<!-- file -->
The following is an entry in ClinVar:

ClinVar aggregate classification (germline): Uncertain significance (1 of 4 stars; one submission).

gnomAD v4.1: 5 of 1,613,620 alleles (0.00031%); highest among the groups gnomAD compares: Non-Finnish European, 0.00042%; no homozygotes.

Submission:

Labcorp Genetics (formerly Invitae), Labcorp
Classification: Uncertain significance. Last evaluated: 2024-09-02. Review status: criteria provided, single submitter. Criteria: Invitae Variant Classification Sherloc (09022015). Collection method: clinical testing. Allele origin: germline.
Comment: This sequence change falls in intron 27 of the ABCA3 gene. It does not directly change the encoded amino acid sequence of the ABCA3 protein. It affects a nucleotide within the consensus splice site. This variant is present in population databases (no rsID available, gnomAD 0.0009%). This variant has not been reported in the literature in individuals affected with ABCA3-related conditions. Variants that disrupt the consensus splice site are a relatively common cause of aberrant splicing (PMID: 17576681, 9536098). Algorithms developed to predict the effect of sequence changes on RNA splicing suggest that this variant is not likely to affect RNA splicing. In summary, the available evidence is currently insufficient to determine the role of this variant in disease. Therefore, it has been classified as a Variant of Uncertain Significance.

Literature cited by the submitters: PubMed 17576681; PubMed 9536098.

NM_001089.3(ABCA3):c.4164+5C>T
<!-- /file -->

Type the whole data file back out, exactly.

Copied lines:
The following is an entry in ClinVar:

ClinVar aggregate classification (germline): Uncertain significance (1 of 4 stars; one submission).

gnomAD v4.1: 5 of 1,613,620 alleles (0.00031%); highest among the groups gnomAD compares: Non-Finnish European, 0.00042%; no homozygotes.

Submission:

Labcorp Genetics (formerly Invitae), Labcorp
Classification: Uncertain significance. Last evaluated: 2024-09-02. Review status: criteria provided, single submitter. Criteria: Invitae Variant Classification Sherloc (09022015). Collection method: clinical testing. Allele origin: germline.
Comment: This sequence change falls in intron 27 of the ABCA3 gene. It does not directly change the encoded amino acid sequence of the ABCA3 protein. It affects a nucleotide within the consensus splice site. This variant is present in population databases (no rsID available, gnomAD 0.0009%). This variant has not been reported in the literature in individuals affected with ABCA3-related conditions. Variants that disrupt the consensus splice site are a relatively common cause of aberrant splicing (PMID: 17576681, 9536098). Algorithms developed to predict the effect of sequence changes on RNA splicing suggest that this variant is not likely to affect RNA splicing. In summary, the available evidence is currently insufficient to determine the role of this variant in disease. Therefore, it has been classified as a Variant of Uncertain Significance.

Literature cited by the submitters: PubMed 17576681; PubMed 9536098.

NM_001089.3(ABCA3):c.4164+5C>T